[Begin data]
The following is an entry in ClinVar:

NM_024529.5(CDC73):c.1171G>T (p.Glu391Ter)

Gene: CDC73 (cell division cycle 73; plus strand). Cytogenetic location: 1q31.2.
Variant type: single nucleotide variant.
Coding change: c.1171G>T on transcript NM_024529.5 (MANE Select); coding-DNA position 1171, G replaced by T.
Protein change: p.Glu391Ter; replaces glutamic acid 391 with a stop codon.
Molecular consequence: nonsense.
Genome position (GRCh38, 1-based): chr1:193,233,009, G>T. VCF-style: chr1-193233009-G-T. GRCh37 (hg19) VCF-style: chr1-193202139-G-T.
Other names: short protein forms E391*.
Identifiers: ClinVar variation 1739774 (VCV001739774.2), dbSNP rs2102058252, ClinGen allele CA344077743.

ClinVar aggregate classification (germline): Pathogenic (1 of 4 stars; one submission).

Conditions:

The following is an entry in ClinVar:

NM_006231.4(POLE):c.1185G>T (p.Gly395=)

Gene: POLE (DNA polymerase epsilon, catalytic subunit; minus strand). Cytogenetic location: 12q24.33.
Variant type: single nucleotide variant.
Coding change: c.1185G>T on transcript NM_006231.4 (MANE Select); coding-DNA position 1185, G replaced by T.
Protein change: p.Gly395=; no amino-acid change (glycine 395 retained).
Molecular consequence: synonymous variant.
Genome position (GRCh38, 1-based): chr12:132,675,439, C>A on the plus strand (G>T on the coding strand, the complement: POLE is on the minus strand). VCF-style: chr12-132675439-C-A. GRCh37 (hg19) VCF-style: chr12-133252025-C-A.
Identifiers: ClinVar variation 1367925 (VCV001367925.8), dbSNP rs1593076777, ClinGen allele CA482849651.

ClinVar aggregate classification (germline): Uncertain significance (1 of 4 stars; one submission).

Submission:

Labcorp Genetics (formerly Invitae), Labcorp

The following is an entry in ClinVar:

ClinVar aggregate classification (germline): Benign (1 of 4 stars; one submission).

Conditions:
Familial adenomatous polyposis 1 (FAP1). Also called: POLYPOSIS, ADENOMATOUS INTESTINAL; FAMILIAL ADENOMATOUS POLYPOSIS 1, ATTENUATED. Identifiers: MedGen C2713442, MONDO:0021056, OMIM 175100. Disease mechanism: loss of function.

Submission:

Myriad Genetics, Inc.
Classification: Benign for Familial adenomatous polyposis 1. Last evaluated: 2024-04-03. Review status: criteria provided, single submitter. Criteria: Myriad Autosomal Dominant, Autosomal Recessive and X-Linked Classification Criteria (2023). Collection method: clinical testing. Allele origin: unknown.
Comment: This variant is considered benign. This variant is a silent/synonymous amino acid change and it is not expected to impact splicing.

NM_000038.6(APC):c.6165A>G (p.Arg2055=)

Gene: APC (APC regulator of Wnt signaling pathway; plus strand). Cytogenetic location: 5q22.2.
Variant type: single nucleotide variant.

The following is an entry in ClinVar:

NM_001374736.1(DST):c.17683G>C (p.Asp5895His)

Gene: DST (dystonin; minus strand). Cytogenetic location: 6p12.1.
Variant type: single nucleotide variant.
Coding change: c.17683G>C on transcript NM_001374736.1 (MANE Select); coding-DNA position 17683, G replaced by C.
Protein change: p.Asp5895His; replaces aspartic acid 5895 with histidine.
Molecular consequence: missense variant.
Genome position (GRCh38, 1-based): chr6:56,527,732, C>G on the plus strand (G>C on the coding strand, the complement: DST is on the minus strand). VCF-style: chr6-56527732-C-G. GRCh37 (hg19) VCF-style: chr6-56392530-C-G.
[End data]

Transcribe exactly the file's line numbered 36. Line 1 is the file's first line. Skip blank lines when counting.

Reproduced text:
The following is an entry in ClinVar: